What we saw at Glengeales last week is that anything can happen over the last five holes.
Players can drive towards the green on the 14th and most players can reach 16 and 18 quite easily, too, and that led to eagles and birdies all over the place in the final round of the Johnnie Walker Championship.
That bodes well for the Ryder Cup next September and we should have a really thrilling end to the fourballs, foursomes and singles - but I still think the officials could have done a bit more with the course.
They have widened the water hazard at nine, while the fairway approach at 18 has been flattened out and the green remodelled, but I wouldn't really call it risk reward.
I spent some time with Paul whilst covering the Johnnie Walker and he looked extremely excited at the prospect of leading Europe next year.
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The new green at the 18th is tricky as it has a slender neck and a raised-up surface, and with a front flag at the Johnnie Walker, players were chipping over it.
But I'm not sure anyone back in the fairway who can reach will be saying: "Maybe I'll lay up."
European Ryder Cup skipper Paul McGinley will alter conditions to suit the make-up of his team, but at the moment it favours the long hitters who can reach all the par fives and drive some of the par fours, players like Johnnie Walker winner Tommy Fleetwood.
Fleetwood has certainly done his Ryder Cup chances no harm and if he gets close to making the team automatically you could see McGinley picking him because he puts a lot of value on how someone has gone at a golf course before.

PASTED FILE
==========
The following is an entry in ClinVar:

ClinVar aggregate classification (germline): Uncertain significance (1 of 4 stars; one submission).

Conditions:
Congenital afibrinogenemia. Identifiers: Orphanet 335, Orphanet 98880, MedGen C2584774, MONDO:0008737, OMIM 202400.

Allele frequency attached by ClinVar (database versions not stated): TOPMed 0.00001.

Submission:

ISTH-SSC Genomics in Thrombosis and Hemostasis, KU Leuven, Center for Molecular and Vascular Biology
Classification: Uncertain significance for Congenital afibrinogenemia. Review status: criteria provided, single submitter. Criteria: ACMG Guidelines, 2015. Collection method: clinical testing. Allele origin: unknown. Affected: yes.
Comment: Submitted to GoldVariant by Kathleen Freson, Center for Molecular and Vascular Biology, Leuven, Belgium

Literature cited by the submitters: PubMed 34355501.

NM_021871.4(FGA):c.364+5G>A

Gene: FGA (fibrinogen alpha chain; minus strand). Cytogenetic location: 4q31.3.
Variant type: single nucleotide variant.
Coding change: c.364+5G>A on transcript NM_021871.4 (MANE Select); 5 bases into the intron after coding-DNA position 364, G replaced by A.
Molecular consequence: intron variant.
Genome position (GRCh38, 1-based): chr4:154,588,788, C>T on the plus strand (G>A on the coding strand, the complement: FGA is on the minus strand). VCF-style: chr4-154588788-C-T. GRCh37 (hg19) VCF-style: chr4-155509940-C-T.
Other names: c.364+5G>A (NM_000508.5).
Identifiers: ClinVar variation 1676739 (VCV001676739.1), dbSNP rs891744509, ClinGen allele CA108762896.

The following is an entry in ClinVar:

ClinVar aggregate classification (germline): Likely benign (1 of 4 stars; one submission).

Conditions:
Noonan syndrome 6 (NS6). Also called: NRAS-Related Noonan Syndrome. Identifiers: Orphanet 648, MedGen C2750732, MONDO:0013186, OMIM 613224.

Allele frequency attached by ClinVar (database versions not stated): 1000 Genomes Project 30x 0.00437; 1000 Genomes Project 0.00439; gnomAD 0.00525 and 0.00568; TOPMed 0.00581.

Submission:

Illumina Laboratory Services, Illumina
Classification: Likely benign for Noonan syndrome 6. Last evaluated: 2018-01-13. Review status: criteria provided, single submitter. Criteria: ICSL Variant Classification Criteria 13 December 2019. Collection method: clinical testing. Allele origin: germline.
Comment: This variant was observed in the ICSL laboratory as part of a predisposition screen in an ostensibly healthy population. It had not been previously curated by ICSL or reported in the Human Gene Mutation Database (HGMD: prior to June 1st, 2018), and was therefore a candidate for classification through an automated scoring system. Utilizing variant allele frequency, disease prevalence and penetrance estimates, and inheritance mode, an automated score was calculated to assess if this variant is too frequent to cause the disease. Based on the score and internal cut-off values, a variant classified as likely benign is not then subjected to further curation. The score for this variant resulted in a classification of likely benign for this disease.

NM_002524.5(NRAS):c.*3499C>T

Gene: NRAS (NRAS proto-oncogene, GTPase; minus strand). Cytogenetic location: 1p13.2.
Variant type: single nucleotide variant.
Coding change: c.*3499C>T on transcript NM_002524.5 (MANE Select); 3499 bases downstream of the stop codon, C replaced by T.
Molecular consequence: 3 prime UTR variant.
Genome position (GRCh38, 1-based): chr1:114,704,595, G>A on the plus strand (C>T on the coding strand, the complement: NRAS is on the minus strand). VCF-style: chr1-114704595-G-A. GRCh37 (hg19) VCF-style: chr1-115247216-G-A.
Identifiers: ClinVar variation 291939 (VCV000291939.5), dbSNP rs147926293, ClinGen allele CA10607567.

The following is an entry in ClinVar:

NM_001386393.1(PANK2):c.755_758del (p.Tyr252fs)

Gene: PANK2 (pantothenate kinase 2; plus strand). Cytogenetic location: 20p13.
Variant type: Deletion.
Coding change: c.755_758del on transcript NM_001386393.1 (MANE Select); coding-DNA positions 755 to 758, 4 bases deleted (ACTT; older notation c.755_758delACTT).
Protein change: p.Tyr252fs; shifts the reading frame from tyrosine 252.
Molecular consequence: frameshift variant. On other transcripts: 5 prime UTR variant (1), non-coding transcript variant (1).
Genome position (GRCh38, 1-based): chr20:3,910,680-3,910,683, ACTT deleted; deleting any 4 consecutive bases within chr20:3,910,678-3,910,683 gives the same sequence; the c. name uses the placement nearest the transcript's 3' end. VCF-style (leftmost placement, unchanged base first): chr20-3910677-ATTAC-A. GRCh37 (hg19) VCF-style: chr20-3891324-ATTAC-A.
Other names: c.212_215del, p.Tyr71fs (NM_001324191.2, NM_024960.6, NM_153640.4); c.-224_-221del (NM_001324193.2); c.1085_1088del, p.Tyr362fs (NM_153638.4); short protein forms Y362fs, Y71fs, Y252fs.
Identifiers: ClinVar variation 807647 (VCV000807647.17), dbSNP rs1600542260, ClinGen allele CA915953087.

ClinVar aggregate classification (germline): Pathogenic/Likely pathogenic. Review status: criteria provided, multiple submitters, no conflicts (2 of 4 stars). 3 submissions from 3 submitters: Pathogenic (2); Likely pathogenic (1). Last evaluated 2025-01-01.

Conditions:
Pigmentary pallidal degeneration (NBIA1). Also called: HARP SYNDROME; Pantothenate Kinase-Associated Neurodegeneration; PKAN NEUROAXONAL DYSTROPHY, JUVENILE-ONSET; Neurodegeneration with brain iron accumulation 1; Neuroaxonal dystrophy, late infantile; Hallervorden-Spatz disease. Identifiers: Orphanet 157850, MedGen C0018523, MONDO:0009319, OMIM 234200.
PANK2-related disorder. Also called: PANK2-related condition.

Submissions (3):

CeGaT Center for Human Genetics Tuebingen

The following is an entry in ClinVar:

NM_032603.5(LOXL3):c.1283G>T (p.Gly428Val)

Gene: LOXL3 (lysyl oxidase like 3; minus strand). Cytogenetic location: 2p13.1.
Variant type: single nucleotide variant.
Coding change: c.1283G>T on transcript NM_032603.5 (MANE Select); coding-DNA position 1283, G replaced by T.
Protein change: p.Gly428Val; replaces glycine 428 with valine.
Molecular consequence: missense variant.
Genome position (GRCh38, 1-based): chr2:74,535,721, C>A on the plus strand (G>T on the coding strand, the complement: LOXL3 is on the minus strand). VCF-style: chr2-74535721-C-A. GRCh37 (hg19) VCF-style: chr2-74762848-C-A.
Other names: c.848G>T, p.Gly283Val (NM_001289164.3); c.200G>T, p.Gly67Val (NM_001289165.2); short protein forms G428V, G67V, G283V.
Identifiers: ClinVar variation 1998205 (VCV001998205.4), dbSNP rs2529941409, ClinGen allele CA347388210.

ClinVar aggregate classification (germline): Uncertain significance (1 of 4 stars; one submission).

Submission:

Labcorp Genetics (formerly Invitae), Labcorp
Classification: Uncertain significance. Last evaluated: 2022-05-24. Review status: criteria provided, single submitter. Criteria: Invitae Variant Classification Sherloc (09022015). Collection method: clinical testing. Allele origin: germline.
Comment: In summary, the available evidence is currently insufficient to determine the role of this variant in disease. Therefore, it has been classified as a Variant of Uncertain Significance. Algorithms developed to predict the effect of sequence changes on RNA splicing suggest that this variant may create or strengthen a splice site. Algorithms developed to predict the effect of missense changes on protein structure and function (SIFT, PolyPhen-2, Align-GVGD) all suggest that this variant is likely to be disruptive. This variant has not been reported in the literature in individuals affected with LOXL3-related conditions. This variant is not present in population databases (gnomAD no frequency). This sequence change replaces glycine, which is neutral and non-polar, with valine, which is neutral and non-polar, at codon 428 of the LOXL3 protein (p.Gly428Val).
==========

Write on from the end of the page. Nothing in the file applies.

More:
That said, picking a rookie is not always the way forward and McGinley could look towards more experienced players with Gleneagles success, such as Paul Lawrie and Thomas Bjorn, should they not make the side by right.
I spent some time with Paul whilst covering the Johnnie Walker and he looked extremely excited at the prospect of leading Europe next year, even though he has lots of things to "McGinleyfy" over the next few months.
He was a busy man at Gleneagles, playing the course, taking note of what other guys were doing and getting the McGinley factor closer to completion with regards to all the decisions that have to be made.
I told Paul that myself and Richard Boxall would love to be part of his backroom staff - Wayne Riley can't come because he's Australian - but I'm not sure the call is going to come, to be honest...
Adam Scott, who won the Masters and very nearly won the Open, continued his great form at the weekend by taking The Barclays title and I think his new-found success is down to having the best swing in golf and an experienced caddie in Steve Williams.
The only thing that might hold him back is the fact he has to dump the broom-handle putter by 2016, so it will be interesting to see whether he sticks with it until the deadline, or starts using a normal putter much sooner.
Scott is second favourite with Sky Bet, behind Tiger Woods, to win the Deutsche Bank Championship in Boston, but I think Rory McIlroy could retain the title he won last year by a stroke from Louis Oosthuizen.
Rory played well at the US PGA Championship at Oak Hill and then tied for 19th at the Barclays, shooting a second-round 65 in the process, so it would not surprise me if he won his first title of the year.
It will be interesting to see how Tiger does after he collapsed in a heap at the 13th hole on Sunday with a back spasm, but he did finish his round and if it was that bad I'm pretty sure he would have come off the course.
ROB'S SKY BET TIPS
I am going for Ross Fisher in the Wales Open. Ross' American adventure is over as he can't get his PGA Tour card for next year so he has to focus on all matters European and making the Seve Trophy. I think he can help himself in that respect by winning at Celtic Manor, while at the Deutsche Bank Championship, I will tip Rory McIlroy.
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